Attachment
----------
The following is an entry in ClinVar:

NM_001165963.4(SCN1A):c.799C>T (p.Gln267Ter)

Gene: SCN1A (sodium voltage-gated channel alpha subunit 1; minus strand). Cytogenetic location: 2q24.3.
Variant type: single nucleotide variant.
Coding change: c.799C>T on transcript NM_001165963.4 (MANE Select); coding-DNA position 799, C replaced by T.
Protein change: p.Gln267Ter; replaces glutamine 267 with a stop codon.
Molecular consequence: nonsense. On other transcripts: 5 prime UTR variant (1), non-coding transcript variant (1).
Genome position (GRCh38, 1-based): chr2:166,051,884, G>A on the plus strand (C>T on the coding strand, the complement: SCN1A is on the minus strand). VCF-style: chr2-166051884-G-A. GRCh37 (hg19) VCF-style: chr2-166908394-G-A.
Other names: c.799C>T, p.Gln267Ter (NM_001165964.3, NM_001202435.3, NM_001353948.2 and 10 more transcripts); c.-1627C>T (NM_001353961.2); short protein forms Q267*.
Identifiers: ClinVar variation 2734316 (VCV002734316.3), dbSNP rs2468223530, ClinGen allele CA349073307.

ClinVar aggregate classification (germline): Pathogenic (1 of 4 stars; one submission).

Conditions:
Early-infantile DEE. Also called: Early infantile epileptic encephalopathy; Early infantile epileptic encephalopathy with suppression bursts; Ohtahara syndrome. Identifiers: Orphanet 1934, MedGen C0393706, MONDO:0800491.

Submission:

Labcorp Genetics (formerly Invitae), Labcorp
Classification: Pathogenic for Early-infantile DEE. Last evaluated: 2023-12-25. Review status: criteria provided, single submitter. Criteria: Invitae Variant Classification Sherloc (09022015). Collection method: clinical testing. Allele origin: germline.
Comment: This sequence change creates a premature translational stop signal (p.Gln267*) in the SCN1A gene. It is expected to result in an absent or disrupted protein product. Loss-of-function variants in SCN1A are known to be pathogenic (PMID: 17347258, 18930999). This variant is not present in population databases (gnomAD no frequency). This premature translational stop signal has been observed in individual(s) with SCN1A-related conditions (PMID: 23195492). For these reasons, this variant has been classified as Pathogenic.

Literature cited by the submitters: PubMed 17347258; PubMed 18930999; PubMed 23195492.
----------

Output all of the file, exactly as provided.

The following is an entry in ClinVar:

NM_001165963.4(SCN1A):c.799C>T (p.Gln267Ter)

Gene: SCN1A (sodium voltage-gated channel alpha subunit 1; minus strand). Cytogenetic location: 2q24.3.
Variant type: single nucleotide variant.
Coding change: c.799C>T on transcript NM_001165963.4 (MANE Select); coding-DNA position 799, C replaced by T.
Protein change: p.Gln267Ter; replaces glutamine 267 with a stop codon.
Molecular consequence: nonsense. On other transcripts: 5 prime UTR variant (1), non-coding transcript variant (1).
Genome position (GRCh38, 1-based): chr2:166,051,884, G>A on the plus strand (C>T on the coding strand, the complement: SCN1A is on the minus strand). VCF-style: chr2-166051884-G-A. GRCh37 (hg19) VCF-style: chr2-166908394-G-A.
Other names: c.799C>T, p.Gln267Ter (NM_001165964.3, NM_001202435.3, NM_001353948.2 and 10 more transcripts); c.-1627C>T (NM_001353961.2); short protein forms Q267*.
Identifiers: ClinVar variation 2734316 (VCV002734316.3), dbSNP rs2468223530, ClinGen allele CA349073307.

ClinVar aggregate classification (germline): Pathogenic (1 of 4 stars; one submission).

Conditions:
Early-infantile DEE. Also called: Early infantile epileptic encephalopathy; Early infantile epileptic encephalopathy with suppression bursts; Ohtahara syndrome. Identifiers: Orphanet 1934, MedGen C0393706, MONDO:0800491.

Submission:

Labcorp Genetics (formerly Invitae), Labcorp
Classification: Pathogenic for Early-infantile DEE. Last evaluated: 2023-12-25. Review status: criteria provided, single submitter. Criteria: Invitae Variant Classification Sherloc (09022015). Collection method: clinical testing. Allele origin: germline.
Comment: This sequence change creates a premature translational stop signal (p.Gln267*) in the SCN1A gene. It is expected to result in an absent or disrupted protein product. Loss-of-function variants in SCN1A are known to be pathogenic (PMID: 17347258, 18930999). This variant is not present in population databases (gnomAD no frequency). This premature translational stop signal has been observed in individual(s) with SCN1A-related conditions (PMID: 23195492). For these reasons, this variant has been classified as Pathogenic.

Literature cited by the submitters: PubMed 17347258; PubMed 18930999; PubMed 23195492.